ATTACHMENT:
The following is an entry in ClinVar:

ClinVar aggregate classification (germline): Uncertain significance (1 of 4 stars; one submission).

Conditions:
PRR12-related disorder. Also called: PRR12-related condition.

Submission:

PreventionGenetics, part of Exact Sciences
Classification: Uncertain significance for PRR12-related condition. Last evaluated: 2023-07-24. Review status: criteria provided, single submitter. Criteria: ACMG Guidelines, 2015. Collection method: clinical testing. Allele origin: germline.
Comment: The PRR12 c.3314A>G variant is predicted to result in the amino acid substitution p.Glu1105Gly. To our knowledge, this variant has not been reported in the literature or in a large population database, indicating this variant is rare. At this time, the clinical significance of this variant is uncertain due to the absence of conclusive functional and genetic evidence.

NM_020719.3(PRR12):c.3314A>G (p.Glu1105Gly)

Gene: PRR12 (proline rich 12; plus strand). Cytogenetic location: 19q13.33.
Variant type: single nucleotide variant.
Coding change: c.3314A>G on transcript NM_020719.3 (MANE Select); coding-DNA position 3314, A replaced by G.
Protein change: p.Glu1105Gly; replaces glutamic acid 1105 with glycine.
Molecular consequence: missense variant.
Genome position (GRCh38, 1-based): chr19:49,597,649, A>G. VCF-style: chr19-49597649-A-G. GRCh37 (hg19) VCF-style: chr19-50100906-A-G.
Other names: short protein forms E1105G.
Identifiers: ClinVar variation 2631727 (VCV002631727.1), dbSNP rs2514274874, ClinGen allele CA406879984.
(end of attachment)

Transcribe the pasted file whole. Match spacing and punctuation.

The following is an entry in ClinVar:

ClinVar aggregate classification (germline): Uncertain significance (1 of 4 stars; one submission).

Conditions:
PRR12-related disorder. Also called: PRR12-related condition.

Submission:

PreventionGenetics, part of Exact Sciences
Classification: Uncertain significance for PRR12-related condition. Last evaluated: 2023-07-24. Review status: criteria provided, single submitter. Criteria: ACMG Guidelines, 2015. Collection method: clinical testing. Allele origin: germline.
Comment: The PRR12 c.3314A>G variant is predicted to result in the amino acid substitution p.Glu1105Gly. To our knowledge, this variant has not been reported in the literature or in a large population database, indicating this variant is rare. At this time, the clinical significance of this variant is uncertain due to the absence of conclusive functional and genetic evidence.

NM_020719.3(PRR12):c.3314A>G (p.Glu1105Gly)

Gene: PRR12 (proline rich 12; plus strand). Cytogenetic location: 19q13.33.
Variant type: single nucleotide variant.
Coding change: c.3314A>G on transcript NM_020719.3 (MANE Select); coding-DNA position 3314, A replaced by G.
Protein change: p.Glu1105Gly; replaces glutamic acid 1105 with glycine.
Molecular consequence: missense variant.
Genome position (GRCh38, 1-based): chr19:49,597,649, A>G. VCF-style: chr19-49597649-A-G. GRCh37 (hg19) VCF-style: chr19-50100906-A-G.
Other names: short protein forms E1105G.
Identifiers: ClinVar variation 2631727 (VCV002631727.1), dbSNP rs2514274874, ClinGen allele CA406879984.